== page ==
November 14, 2001
Question from Madbury, New Hampshire, USA:
My 12 year old daughter is 4 feet 8inches tall, weighs 69 pounds, is thin but muscular and seems healthy in most respects, except that her triglyceride levels have been high for two years and are climbing (now up to 178 mg/dl), and her HDL is low 32 mg/dl). She’s not a carbo-loader; we eat a very good balanced diet, with moderate protein, lots of fresh, whole foods, and not a lot of refined sugar. I’m frustrated because all I can get for advice is to reduce the carbs in her diet and have her exercise more. I feel there’s something wrong this is an active kid. Could she be on the verge of diabetes or some endocrine disorder? Her paternal grandmother had type�2 diabetes, was also thin, and had heart disease at an early age (50).
I was advised to put her on a high-protein diet, and I think that’s wrong, especially considering her age. She’s not overly concerned about her body image, and I don’t want her to start eating strange or restrictive diets. Also, she doesn’t eat eggs, or soy or many dairy products, and her choice of meats is limited (she does get protein about three times a day cheese, chicken, beans). Advice for diet resources for thin children with high triglycerides would be helpful since most of what I have found deals with overweight children. Advice for further testing or negotiations with doctors would also be appreciated.
I hope my response addresses your concerns. However, I am making my comments assuming that:
The triglyceride checks are done on a fasting sample. The cholesterol levels need not be done fasting, but the triglycerides do.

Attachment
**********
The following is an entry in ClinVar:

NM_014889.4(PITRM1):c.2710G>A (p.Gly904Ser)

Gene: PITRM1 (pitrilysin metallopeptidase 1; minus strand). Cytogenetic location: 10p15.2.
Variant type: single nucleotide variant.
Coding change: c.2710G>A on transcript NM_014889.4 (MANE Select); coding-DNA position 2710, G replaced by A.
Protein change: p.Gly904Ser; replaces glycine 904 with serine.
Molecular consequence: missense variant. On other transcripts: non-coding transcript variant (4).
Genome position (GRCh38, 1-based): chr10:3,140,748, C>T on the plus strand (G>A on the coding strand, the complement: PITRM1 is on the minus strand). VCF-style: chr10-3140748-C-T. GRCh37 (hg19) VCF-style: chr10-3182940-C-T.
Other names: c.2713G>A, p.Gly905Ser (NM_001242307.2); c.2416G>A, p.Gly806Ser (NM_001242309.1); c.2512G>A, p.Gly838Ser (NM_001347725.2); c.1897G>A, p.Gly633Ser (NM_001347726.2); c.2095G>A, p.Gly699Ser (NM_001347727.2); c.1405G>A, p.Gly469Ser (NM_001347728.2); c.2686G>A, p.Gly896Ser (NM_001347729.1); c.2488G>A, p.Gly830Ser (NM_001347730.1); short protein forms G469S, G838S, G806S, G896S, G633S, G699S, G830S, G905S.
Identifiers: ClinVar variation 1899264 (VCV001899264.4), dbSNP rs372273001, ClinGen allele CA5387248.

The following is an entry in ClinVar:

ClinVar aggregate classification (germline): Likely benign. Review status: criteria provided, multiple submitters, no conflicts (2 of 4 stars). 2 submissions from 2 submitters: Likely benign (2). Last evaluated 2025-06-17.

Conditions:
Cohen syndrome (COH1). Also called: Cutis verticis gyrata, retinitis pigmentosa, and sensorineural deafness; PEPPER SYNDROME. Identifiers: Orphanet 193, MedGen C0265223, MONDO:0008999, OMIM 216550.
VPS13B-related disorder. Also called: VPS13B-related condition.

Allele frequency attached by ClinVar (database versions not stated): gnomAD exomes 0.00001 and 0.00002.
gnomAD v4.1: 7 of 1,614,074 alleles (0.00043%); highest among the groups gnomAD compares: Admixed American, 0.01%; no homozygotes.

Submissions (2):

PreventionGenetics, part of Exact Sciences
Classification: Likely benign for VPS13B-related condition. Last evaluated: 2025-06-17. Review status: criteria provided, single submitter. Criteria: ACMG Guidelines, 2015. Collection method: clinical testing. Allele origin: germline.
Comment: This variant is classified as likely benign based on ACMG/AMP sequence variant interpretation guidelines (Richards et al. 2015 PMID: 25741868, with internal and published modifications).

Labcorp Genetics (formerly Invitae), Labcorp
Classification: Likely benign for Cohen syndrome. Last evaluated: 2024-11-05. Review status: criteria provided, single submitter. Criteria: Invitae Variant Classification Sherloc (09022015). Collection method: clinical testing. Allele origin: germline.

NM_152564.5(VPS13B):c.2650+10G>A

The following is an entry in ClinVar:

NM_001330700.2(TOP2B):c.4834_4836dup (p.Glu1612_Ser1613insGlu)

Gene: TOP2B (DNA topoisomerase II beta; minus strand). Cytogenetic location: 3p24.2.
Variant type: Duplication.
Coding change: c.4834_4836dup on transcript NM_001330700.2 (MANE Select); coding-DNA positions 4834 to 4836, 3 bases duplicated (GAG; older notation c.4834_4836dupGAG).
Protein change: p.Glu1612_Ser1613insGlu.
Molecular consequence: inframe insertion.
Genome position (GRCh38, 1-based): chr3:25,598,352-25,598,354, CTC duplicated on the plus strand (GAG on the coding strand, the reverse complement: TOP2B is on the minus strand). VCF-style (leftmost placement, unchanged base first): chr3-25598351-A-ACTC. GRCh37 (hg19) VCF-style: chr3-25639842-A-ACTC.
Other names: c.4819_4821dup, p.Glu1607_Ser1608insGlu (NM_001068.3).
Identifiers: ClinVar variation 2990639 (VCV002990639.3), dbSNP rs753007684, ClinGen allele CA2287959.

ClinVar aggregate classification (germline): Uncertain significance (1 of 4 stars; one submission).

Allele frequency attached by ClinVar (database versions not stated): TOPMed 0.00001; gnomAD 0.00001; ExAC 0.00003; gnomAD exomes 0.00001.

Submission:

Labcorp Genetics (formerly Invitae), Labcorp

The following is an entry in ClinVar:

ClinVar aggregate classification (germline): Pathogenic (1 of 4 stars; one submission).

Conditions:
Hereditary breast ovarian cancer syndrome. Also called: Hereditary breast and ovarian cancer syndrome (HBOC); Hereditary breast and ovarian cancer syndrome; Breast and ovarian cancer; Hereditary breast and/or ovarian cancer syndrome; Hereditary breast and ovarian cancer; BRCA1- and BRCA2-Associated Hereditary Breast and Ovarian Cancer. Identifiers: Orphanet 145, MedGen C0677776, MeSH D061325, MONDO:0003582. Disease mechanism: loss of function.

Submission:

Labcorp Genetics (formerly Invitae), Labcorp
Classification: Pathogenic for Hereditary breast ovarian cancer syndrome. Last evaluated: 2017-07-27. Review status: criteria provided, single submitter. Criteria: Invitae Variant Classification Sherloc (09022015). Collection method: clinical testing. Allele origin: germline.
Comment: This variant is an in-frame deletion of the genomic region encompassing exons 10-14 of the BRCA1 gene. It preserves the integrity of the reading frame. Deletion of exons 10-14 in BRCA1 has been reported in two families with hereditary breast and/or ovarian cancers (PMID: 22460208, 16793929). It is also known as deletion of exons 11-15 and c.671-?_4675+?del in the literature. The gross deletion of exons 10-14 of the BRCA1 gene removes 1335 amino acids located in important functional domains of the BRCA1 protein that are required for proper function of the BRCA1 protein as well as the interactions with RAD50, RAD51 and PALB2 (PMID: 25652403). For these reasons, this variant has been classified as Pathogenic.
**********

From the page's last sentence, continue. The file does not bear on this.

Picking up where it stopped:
Other than her paternal grandmother, there is no other (known) family history of cardiovascular disease, such as heart attacks, strokes, or high blood pressure.
Your daughter was not a former low birth weight baby.
I am not too worried about an athletic, thin, healthy early teen with triglycerides of 178 mg/dl. Without a family history of early vascular disease, then her risk of future (especially near future) vascular disease is low, but she must not smoke. Future use of oral contraceptives may need to be considered with caution.
In and of itself, the information you describe is not a risk for diabetes, but if she were to develop diabetes, that would be an additional risk for vascular problems. Babies who were small in the womb (intrauterine growth retarded -IUGR) do seem to have some increased risk of insulin resistance which can lead to type�2 diabetes later in life.
Finally, the various medications that are used to treat increased lipids (triglycerides and cholesterol) have a rather small track record in children. While I have prescribed them, I would not place a child with a triglyceride level of only 178 mg/dL on them. Dietary measures are the way. Have you actually spoken with a dietitian?